the mercer weave

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Archive for the tag “fretter”

Victim of Routine

I had every intention to sit this morning and then I did something I never do; I forgot to set my alarm. Aside from being annoying and jarring, forgetting to do something I routinely do every night before I get into bed, had the potential to set my day off on the wrong foot. Routine saves me. It gives me a sense of control over those things that we do mindlessly every day. I put my keys, my watch, my badge, my ID card, my gun, in the same place every day. Nothing is going to move without human intervention. And in the morning, I pick them up like I do every day and head to work. But I often find that if I leave one little thing out of the order of things, something else will fall out.

The lesson I take from this is that I have replaced mindfulness with routine. Instead of being present when I set down my keys or set my alarm, I’ve counted on my subconscious to kick in and do it for me. It’s a little daunting to step outside that frame of reference, to thumb my nose at doing things the same way day in and day out. But it’s necessary. Without mindfulness, our lives become mindless. We become complacent and lose the ability to find joy in the uncommon place. I’m going to try and be less routine and more spontaneous. Let’s see where that takes me.

What do you do ‘routinely’ that you can try to change and replace with mindful action?

 

High Anxiety

Today I read a wonderful post by Marguerite Manteau-Rao at her blog MindDeep about the nature of anxiety. She quoted and linked to an interview on NPR with teacher Sylvia Boorstein. This really resonated with me:

Actually, the Buddha said we have one of five genetic fallback glitches when we’re challenged. He said some people fret, some people get angry, some people lose heart and all their energy goes and they don’t know what to do with themselves, some people think, “Uh-oh, it’s me. I didn’t do things right. It’s always my fault. I messed things up.” And some people need to be sensually soothed. They think, “Where’s a donut shop? Where’s the pizza?” People have different tendencies. It was very, very helpful for me as an adult to learn that because it completely comes without a judgment. I don’t have to say I am a chronic fretter. I could say, you know, when I’m challenged, fretting arises in my mind and it’s not a moral flaw. It’s very good for people who have a short fuse to be able to think, “You know, I have this unusual neurological glitch.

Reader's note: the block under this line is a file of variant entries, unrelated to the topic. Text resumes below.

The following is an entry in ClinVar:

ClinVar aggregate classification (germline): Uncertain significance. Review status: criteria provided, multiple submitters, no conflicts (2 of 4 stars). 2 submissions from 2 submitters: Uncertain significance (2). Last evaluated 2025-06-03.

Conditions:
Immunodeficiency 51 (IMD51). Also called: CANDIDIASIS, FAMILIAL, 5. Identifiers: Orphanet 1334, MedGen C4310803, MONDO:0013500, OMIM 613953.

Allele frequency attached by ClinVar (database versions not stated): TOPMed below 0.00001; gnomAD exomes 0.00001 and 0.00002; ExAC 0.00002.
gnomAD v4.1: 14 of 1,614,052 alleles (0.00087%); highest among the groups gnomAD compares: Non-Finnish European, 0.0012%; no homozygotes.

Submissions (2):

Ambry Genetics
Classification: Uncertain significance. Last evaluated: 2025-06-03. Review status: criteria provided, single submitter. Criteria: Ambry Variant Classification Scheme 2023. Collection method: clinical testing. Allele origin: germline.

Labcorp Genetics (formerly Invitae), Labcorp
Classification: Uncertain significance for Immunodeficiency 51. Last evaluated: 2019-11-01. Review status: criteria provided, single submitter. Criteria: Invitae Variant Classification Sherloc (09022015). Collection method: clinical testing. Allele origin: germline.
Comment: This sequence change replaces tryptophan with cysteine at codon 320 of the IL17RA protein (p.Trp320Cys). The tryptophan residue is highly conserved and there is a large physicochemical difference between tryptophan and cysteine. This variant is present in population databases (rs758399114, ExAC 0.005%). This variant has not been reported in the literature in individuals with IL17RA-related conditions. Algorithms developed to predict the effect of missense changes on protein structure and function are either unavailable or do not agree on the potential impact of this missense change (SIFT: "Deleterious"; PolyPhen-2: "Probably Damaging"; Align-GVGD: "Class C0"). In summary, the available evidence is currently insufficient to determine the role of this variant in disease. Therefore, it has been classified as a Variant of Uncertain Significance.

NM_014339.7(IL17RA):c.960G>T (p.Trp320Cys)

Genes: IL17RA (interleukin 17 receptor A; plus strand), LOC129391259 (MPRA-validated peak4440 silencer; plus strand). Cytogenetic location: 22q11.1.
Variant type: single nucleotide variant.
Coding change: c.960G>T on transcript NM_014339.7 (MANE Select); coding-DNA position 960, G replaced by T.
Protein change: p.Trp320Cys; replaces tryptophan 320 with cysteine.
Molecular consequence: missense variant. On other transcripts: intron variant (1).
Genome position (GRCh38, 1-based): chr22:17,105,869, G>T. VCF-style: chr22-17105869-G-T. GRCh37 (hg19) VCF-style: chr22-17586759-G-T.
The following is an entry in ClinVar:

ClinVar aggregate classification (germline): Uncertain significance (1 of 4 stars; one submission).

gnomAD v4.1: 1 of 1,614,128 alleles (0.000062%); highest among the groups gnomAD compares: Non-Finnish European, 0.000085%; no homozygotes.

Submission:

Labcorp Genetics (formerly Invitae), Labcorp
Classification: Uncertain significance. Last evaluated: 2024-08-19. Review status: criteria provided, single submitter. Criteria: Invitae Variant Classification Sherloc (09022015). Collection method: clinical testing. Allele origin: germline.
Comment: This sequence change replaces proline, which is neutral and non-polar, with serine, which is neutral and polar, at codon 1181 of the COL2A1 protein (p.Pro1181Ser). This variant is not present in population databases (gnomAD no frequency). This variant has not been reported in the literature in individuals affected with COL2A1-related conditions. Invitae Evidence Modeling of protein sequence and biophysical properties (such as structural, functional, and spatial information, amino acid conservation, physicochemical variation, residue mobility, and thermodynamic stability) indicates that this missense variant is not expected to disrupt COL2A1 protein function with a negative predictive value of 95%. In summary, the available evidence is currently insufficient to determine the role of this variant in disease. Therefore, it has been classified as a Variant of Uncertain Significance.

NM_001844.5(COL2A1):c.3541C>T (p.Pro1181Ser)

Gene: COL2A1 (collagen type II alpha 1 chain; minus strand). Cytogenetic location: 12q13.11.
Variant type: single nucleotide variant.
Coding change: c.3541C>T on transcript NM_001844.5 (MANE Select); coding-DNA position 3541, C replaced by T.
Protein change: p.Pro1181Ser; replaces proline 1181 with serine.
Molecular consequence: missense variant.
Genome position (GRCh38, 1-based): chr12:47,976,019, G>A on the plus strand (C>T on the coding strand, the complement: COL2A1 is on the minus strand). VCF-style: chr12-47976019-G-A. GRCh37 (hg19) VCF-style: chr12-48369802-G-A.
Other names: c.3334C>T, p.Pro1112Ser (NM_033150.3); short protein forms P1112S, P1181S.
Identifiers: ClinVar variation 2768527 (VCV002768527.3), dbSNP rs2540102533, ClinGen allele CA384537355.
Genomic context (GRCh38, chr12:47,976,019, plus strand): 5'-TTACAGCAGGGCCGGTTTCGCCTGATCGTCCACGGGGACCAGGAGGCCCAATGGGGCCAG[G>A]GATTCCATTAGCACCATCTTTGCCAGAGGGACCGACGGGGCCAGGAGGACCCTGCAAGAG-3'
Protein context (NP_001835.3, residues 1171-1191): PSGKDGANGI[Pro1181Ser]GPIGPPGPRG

I tell it to people that my glitch is that “when in doubt, worry.” It came with the equipment. I’m also short and I have brown eyes. If I could see that in the same neutral, it just came with the equipment, then I don’t have to feel bad about it, but I can work with it wisely. That’s really the important part, when we see as adults what it is that our fallback glitch is. You can say, “Uh-oh.” And I think, in a certain way, that’s a sign of wisdom when a person begins to be able to delineate this is what happens to me under tension.”

I’m a master fretter. I own it. The interesting thing for me is that I don’t always know when I’m fretting and I don’t generally talk about what is vexing me. My anxiety comes out in a habit I have had since I was a child – I bite my cuticles (or what is left of them.) It is such an unconscious behavior that most of time, I’m not even aware that I am doing it until my partner (invariably) says, “Stop eating your fingers!”  I always thought this was just an annoying habit until a doctor friend pointed out years ago that it was related to anxiety and I was incredulous. I was incredulous because I didn’t feel anxious. I tried putting awful tasting stuff on my nails as a way to deter the behavior. That just meant I had an awful taste in my mouth most of the time, because I didn’t know I was doing it. I would bet that most of my friends wouldn’t describe me as an anxious person. But that’s a testament to how good I’ve become at masking it.

Learning to sit with silence and in the moment has allowed me to connect with that feeling of anxiety. It has given me the chance to be more mindful about what I do in response to anxiety even when I don’t feel anxious. Slowly but surely I am learning to ‘work with it wisely.’

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